Buy Common Guns. You may have noticed that one of the guns I mentioned using for concealed carry was a Grendel P12--a precursor to today's KelTecs, but a lot bigger. The Grendel had a lot of features that I thought were important at the time and, best of all, it was relatively inexpensive. However, I learned something after I bought it. No one made any holsters or accessories for it (except for a very expensive holster only available from the manufacturer). No one carried extra magazines for it. Oh, and I bought it just before the manufacturer went out of business. The result was that I was stuck using "generic" Uncle Mike holsters that never worked very well.

     The same goes for other accessories. If you don't like the grip on your gun, can you buy replacements, new grip panels, etc.? If you don't have a tactical rail, can you get a laser or flashlight mount for your pistol? Does anyone make night sights for your gun?

     So, the general lesson is to buy commonly found guns. But even having  a common brand or model doesn't guarantee that you are going to find holsters or other accessories. I found this to be a problem for several of my firearms, including a Ruger P-89 and Beretta .22. This isn't as big a problem today as it used to be, but I would still recommend browsing your local gun store(s) and the internet, and see for what guns you can find specific holsters or other accessories.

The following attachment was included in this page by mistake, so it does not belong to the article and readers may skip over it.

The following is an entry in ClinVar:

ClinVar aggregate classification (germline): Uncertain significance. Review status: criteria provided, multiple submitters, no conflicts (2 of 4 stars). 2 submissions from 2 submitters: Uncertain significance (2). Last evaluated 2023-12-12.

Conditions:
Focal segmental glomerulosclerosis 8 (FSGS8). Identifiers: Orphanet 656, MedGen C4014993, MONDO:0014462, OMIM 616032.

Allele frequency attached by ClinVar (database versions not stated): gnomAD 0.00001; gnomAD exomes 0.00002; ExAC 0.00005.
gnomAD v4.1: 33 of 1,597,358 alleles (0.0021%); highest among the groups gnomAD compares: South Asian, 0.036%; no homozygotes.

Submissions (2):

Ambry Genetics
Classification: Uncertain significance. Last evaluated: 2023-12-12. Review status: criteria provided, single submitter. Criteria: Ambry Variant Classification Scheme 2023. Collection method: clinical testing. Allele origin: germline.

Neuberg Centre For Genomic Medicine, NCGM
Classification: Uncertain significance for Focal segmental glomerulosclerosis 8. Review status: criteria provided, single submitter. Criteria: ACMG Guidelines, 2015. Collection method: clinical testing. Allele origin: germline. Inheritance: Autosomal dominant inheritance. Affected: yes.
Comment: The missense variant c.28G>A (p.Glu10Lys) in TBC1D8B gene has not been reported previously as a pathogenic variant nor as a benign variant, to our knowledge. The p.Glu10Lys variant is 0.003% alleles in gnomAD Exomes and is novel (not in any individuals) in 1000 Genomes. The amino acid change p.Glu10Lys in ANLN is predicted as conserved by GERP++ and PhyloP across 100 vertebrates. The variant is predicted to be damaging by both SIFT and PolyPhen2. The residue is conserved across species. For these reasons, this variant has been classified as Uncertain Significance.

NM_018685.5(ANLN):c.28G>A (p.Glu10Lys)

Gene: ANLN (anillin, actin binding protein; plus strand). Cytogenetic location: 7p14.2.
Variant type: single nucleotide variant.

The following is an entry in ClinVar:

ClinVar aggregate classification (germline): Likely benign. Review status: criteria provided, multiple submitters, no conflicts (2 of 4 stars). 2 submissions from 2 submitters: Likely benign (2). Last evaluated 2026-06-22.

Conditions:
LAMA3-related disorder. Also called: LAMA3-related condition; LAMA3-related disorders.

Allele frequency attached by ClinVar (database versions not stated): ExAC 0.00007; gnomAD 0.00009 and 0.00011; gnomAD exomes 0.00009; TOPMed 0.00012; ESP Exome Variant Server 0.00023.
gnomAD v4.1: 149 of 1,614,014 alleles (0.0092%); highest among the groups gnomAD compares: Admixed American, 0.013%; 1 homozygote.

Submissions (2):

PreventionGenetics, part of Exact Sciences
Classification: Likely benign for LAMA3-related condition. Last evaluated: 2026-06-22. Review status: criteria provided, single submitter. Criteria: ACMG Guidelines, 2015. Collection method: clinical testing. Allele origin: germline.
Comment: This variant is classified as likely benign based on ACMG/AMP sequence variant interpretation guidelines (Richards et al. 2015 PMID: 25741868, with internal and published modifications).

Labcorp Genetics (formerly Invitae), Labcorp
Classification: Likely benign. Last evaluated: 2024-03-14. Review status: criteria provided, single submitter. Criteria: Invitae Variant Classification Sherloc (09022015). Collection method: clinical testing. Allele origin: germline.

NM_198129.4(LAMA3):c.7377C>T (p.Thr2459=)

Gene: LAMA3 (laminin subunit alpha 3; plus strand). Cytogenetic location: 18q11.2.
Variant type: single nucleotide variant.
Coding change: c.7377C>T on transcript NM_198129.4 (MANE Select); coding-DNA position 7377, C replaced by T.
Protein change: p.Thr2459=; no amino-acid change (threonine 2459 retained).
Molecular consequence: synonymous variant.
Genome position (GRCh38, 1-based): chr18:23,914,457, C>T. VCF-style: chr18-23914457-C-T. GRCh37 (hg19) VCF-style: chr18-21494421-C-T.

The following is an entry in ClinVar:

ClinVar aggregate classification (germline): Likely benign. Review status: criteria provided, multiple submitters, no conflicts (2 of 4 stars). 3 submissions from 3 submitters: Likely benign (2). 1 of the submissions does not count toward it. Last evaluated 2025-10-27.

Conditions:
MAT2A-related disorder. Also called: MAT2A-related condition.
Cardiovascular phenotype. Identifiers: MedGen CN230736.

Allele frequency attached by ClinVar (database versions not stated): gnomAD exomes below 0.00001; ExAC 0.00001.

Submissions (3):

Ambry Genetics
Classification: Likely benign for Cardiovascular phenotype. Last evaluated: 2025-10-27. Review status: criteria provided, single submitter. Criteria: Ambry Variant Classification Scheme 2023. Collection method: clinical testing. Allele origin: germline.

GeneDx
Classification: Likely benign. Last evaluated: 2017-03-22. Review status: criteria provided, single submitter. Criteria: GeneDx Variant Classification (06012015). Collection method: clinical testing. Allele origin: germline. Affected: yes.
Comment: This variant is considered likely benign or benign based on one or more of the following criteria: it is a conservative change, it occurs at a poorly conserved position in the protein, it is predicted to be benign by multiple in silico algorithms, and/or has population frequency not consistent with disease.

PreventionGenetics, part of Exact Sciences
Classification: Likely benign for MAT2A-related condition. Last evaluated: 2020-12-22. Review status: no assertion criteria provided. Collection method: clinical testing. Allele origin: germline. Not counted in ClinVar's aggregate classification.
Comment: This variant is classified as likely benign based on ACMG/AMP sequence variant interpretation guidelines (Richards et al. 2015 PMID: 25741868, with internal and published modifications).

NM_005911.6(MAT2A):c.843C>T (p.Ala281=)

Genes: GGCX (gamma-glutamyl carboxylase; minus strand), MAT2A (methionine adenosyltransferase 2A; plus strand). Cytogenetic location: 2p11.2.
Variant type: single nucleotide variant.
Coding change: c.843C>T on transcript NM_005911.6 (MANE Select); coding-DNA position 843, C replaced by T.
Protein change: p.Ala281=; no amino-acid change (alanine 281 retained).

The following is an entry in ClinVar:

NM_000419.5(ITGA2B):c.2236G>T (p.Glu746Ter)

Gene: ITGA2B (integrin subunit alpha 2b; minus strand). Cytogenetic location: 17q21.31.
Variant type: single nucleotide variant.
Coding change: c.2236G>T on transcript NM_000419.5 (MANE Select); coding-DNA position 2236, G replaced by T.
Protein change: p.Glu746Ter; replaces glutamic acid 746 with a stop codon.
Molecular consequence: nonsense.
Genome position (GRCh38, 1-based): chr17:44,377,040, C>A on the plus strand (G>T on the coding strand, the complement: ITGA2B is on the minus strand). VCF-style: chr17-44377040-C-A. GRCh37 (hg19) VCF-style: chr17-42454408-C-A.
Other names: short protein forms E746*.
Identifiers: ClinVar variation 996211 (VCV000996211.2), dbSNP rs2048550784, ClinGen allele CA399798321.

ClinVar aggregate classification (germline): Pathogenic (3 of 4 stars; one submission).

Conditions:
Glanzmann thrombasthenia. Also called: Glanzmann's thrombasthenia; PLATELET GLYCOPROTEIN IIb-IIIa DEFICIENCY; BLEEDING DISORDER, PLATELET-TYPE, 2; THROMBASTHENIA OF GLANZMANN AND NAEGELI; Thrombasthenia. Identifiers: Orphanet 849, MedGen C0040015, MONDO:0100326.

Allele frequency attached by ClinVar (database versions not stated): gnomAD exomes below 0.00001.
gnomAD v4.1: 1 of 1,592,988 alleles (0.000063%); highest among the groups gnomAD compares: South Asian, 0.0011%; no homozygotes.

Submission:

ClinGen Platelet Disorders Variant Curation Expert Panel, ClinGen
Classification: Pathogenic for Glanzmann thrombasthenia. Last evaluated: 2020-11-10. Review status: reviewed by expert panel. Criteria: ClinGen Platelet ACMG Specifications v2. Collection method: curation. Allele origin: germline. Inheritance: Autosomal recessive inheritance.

Holsters and Carry Methods. I want to emphasize that the choice of holster and carry method is as important as selecting a gun. The choice of a holster is inseparable from the method of carrying, and from the firearm. I tried many different holsters, a few of which are pictured below. So, here are a few thoughts.

Some of the holsters I've used
     Cheap holsters are just that--cheap. I'm not saying that you have to buy a $200 custom leather holster. I'm not even saying that an inexpensive holster is a cheap holster. But your holster needs to be well made, durable, and simple. A snap is okay. Several snaps, or a button and snap, or some other combination of actions to release the gun is a disaster waiting to happen. "But the pros use holsters with multiple retention features," you may exclaim. True, but not when having to pull a shirt up or sweep aside a jacket at the same time. And you are not a police officer working in a crowd. Keep it simple, especially when it comes to a concealed carry holster.